Every year a new batch of young National Football League prospects enter the NFL draft in the hopes of playing the game they love the next year on a national stage. After these 230 some-odd are drafted, they are invited to the NFL rookie symposium, which is basically a “new player orientation.” And, just like every year prior, this routine happened as usual.
“But wait,” you say, “Why is the NFL operating like there’s nothing wrong? I though there was no NFL?” Well, that’s where it gets confusing. Every year the NFL runs that rookie symposium. This year the symposium was run by the NFL Players Association — or what was formerly known as the NFLPA, now disbanded until there is an NFL to have a players association — and its president, DeMaurice Smith.
As confusing as all of that is, the bottom line is that the league is still in a lockout, which means that for the foreseeable future, there is still no NFL. What makes this year’s rookie symposium different, other than those who put it together, is that not all of the rookies drafted showed up. Also, none of these rookies are actually under contract with an NFL team. That’s right, all of these former college stars are actually unemployed athletes and the only thing keeping their heads up is the fact that there is some semblance of an NFL franchise with the rights to contract negotiations once the lockout is over.
But, who knows — this week there were meetings in Minnesota with all of the parties involved, and things may be looking up. According to those involved in negotiations, the point of this week’s meetings is to set in stone what the two parties can agree on, and make a list to tackle next week of what the two parties cannot agree on.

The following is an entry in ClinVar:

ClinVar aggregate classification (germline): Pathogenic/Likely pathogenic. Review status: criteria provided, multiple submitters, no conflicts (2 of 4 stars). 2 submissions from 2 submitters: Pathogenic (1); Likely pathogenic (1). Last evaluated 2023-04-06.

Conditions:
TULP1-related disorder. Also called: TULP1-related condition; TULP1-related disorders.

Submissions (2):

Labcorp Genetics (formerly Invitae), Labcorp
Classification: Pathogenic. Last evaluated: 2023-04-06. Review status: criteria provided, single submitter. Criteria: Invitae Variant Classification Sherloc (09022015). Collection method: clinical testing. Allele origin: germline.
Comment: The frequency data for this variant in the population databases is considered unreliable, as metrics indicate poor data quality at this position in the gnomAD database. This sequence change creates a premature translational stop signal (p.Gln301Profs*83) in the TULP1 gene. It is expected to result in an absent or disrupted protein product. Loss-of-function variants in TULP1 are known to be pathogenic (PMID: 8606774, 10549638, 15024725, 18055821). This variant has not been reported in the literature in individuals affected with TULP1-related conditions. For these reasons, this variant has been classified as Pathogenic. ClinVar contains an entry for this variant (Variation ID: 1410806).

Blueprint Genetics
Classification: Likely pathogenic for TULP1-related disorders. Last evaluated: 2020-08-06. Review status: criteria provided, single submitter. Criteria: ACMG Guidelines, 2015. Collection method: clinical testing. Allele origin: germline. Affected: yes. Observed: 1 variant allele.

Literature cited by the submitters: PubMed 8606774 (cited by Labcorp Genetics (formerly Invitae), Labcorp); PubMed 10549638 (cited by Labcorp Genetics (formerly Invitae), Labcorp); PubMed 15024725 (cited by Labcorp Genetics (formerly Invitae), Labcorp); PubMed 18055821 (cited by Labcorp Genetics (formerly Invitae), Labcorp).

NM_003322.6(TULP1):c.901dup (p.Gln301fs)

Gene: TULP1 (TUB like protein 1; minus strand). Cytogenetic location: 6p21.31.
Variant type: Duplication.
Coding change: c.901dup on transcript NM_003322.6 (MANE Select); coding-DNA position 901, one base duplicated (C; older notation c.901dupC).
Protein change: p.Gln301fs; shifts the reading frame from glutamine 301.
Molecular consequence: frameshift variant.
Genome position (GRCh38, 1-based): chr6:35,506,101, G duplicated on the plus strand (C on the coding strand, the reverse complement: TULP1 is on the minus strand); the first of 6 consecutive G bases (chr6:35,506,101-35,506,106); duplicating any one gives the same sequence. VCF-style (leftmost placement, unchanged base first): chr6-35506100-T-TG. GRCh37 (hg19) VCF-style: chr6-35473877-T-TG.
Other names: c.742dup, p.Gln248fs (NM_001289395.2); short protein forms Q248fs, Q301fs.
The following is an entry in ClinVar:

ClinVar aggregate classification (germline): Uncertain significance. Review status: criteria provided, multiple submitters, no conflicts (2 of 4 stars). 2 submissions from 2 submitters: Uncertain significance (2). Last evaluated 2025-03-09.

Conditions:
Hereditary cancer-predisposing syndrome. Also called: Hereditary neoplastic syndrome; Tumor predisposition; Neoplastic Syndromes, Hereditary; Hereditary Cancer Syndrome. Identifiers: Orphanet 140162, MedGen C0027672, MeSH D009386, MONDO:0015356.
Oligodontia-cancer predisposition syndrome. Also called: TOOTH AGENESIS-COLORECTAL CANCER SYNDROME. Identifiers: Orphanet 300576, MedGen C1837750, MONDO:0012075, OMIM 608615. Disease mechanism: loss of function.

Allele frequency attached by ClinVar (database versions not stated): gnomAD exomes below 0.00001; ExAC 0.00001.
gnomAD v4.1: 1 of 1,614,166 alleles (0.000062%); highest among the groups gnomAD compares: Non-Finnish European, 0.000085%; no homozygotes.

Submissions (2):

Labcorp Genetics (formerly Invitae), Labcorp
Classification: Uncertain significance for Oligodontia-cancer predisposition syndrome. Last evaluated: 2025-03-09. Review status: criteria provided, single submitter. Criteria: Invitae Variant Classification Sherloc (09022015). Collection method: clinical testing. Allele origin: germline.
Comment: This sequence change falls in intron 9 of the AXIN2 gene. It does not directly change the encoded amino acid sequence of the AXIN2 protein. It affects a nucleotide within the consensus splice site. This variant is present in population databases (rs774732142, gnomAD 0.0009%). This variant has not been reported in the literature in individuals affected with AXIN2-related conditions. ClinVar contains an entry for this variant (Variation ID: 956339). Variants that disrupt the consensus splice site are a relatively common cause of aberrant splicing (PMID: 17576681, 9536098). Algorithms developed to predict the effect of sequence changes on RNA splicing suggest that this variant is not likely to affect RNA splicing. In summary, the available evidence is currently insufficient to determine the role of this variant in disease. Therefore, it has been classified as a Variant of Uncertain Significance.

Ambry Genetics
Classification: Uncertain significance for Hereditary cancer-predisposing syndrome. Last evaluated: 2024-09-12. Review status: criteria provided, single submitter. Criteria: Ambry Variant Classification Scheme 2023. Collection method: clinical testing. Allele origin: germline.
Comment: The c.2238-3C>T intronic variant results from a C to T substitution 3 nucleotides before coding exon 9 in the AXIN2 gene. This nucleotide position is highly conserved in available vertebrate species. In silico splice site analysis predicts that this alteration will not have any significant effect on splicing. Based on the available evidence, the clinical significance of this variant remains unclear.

As for the NFL schedule, the clock is ticking on the league and its players association to get a deal done. If the two cannot get a deal done by the end of next week, we could actually be looking at some cancelations, starting with the preseason, as a few teams are scheduled for training camp in just about three weeks.
Of course, just when everything is just starting to look up, the most recent turn in the process of negotiations has not been as positive as the public is led to believe. And who’s to blame for this? The owners.
These billionaires in charge of NFL’s 32 franchises smell an opportunity to make more money now that there is some progress. They can sense that the players know there is progress in the air and are antsy to get a deal done, so details have surfaced that the owners are now nitpicking the intricacies of the proposed deal in order to make a little more cash on top of what is already agreed upon.
Right now the responsibility to get the owners back on track and working progressively towards a new deal lies squarely on the shoulders of Smith and NFL commissioner Roger Goodell. This task will prove to be a testament to the newly formed friendship that the two head honchoes of the NFL labor negotiations have recently formed and decided to take to the public.
Although it seems to be a daunting task, once the owners are convinced to stop with the petty rumblings for a dollar here or a dollar there — also, it’s not all 32 owners causing issues, but just a few unnamed ones, although I’m sure we all have our own guesses as to who it could be — we should be well on our way to a full 2011-12 NFL season.
On a side note, the NFL better get all of this done, because fantasy football magazine publishers around the country are suffering mightily, as many of them have chosen not to publish their magazines this year due to a shortened fantasy draft preparation time caused by the extended negotiations period.
Who knows, maybe for our next issue the NFL will be back and I’ll get a chance to pay my respects to these fallen magazine publishers with some fantasy rankings and predictions of my own.
But, first things first, Goodell and Smith need to get their butts in gear and get a deal done, because what is America without its actual pastime, football?